This will allow advertisers to begin using demographics - something that so far has not been a real criteria in search marketing. Though not on target for absolute relevancy the successful advertisers ,who will be able to rise above the disabling process, will be those that do know how to reach across various content and provide users with alternative information, products and services that is of interest to the people who visit these sites.
By allowing the advertiser to use image ads as well as PPC ads the scope of Google's content advertising has moved to a new and potentially prosperous place for all concerned.
Advertisers will love the freedom, content providers will relish the new income sources and Google gets to make money all around. A win/win situation for all including the users who will ultimately have the power to determine what type of ads are seen on their favorite sites by making the CTR the determining factor and providing further marketing info to all concerned.
Watch how successful it is by the duplication of it by other engines....
Thursday, April 21, 2005
They must have numbers for the CTR on that spot below the search box and just throw things up and test the results... may have to offer to buy a spot there for a day and see if they are interested...
So the question is when are they just going to flip things to a true portal. Will they wait until the company wants to spike their stocks?
Talking about stocks the Google financials come out this afternoon... will post back when they do so we have something else to share.
Wednesday, April 20, 2005
I agree some of the members have some serious skill sets and may have been on a lot of short lists, but if the name is to be really applied where more people would stand back and say well that is pretty close to the Dream Team I would select, I think a new list should be made.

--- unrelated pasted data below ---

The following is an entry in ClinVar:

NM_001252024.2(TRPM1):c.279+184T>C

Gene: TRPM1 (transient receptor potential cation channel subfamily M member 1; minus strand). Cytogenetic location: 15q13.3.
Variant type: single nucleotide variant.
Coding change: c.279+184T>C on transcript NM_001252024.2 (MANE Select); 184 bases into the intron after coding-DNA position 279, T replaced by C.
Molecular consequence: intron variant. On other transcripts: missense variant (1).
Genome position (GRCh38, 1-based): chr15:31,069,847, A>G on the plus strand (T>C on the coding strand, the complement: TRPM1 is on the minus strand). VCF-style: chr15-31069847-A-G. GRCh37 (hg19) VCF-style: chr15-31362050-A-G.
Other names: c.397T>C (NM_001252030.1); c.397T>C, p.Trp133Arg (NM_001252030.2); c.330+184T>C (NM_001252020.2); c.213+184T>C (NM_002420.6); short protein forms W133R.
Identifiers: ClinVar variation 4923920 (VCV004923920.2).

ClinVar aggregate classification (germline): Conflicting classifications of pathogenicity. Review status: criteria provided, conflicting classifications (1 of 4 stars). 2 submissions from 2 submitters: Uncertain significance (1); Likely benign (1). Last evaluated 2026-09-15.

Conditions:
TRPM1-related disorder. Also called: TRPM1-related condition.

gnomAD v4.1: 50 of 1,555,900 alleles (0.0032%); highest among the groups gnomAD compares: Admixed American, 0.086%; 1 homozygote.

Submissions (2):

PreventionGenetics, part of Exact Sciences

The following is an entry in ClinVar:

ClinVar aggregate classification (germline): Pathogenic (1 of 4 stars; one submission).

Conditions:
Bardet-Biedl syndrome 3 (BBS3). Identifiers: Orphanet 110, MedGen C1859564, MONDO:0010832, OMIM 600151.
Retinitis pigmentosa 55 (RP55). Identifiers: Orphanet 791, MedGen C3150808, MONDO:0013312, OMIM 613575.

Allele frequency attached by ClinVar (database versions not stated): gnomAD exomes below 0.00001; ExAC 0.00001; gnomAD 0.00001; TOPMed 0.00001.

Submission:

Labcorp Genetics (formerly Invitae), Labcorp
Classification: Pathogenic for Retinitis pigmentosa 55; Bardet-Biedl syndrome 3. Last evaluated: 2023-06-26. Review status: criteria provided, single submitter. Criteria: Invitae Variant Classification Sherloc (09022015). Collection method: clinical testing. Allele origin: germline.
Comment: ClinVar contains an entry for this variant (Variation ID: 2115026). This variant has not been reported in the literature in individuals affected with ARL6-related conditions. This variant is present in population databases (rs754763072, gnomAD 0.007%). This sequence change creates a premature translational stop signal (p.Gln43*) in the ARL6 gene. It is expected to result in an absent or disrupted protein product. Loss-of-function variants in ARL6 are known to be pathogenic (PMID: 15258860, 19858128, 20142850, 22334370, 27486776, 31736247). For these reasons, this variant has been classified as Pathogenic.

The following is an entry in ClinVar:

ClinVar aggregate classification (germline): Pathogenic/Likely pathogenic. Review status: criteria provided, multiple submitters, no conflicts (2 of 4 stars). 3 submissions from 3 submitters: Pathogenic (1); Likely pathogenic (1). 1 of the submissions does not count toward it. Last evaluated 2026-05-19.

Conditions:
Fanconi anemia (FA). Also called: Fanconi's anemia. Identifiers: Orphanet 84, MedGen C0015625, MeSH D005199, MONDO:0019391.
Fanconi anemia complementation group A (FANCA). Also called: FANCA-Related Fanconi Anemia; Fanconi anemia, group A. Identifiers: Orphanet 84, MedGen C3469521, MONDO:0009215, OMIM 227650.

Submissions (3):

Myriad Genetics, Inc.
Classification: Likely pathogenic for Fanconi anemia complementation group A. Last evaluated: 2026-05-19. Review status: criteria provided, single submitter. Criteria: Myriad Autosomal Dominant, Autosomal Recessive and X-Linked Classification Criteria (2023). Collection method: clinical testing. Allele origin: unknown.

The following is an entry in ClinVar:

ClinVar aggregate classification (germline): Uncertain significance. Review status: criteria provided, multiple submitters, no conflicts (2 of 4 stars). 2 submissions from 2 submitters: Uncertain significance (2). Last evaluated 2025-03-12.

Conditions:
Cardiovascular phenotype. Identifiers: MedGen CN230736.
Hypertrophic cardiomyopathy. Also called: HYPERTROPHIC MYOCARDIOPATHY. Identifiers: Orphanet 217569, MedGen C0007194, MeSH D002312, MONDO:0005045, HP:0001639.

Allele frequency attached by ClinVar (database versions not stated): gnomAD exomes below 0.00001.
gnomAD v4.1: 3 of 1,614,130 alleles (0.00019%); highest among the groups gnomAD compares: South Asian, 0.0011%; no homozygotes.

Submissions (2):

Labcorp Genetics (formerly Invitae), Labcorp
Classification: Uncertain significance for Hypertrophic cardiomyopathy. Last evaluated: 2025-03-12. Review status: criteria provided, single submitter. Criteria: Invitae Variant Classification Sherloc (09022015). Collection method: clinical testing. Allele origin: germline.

If I was able to convince anyone I reached out to to make the Search Dream Team my list would include the people listed below - remember it is not a definitive list and could be longer and cover even more niched areas of our industry but with these people I think there is pretty much nothing the group could not adapt to and dominate.
1. Danny Sullivan - does he need a bio other than maybe the Godfather of Search!
2. Aaron Wall - SEOBook has serious game and is still developing skills exponentially.
3. Dr. Garcia - the famed Orion can skillfully simplify even the most complex industry methodologies.
4. Mike Grehan: best speaker we have in this industry.
5. Dana Todd: it's not just that redhair that gets your attention (though I swear it is part of the marketing).
6. Mikkel deMib Svendsen: Leading European Search Master.
7. Ignacio Hernandez: Nacho knows the Latin market and engines better than anyone.
8. Detlev Johnson: this guy is everywhere. I really think he has clones.
9. Bill Hunt: hey IBM thinks he has game.
10. Nick W: ThreadWatch is an institution and the writing is always fun to read.
11. Aamon Johns: more than a BlackKnight.
12. Andy Beal: WebSourced's key player.
13. Dan Thies: His Labs have given us some cool tools over the last few years.
14. Scottie Claiborne: quietly really gets it done.
15. Bruce Clay: If he had a penny for every copy made of his map he would be Bill Gates.
16. Lori Weiman: KeywordMax Director and very sharp former lawyer, just in case we need one.
17. Jay McCarthy:WebSideStory senior developer who brings a bunch to the table.
18. Peter Hershberg: Reprise Media has come along way and he leads a great team.
19. Kevin Lee: He Did-It... always a good choice for a go-to-guy.
20. Elisabeth Osmeloski: she can oversee all the egos at SEW and contribute insights!
21. Barry Schwartz: RustyBrick has helped many and keeps well ahead of the curve.
22. Me: hey someone has to buy the beers and tell the jokes!
Monday, April 18, 2005
I read Andrew Goodman's ebook on PPC marketing. It wasn't bad, but I have a tough time recommending it. The book takes more of a conceptual perspective as opposed to a scientific, methodical approach, and as such books often do, takes regular detours from the main idea. I think a key requirement to make a good PPC ebook is to have plenty of case studies of successful PPC campaigns, and showing all the key steps along the way: which tracking code solution was used; how the keyword research processed developed; how the company looked at web analytics to revise its strategy and its web site; how the bid management process was conducted; which PPC engines proved to be most successful; and so on. This would be a gold mine of information -- although I imagine many companies would be reluctant to have their commercial tactics commercially exploited.
In other interesting news, FastCompany has an interesting post on the increasingly frequent scenario of bloggers being fired for blogging. The FastCompany blog entry deals specifically with the case of a blogger who was reprimanded for blogging at work.
I guess I should get back to work.
Thursday, April 14, 2005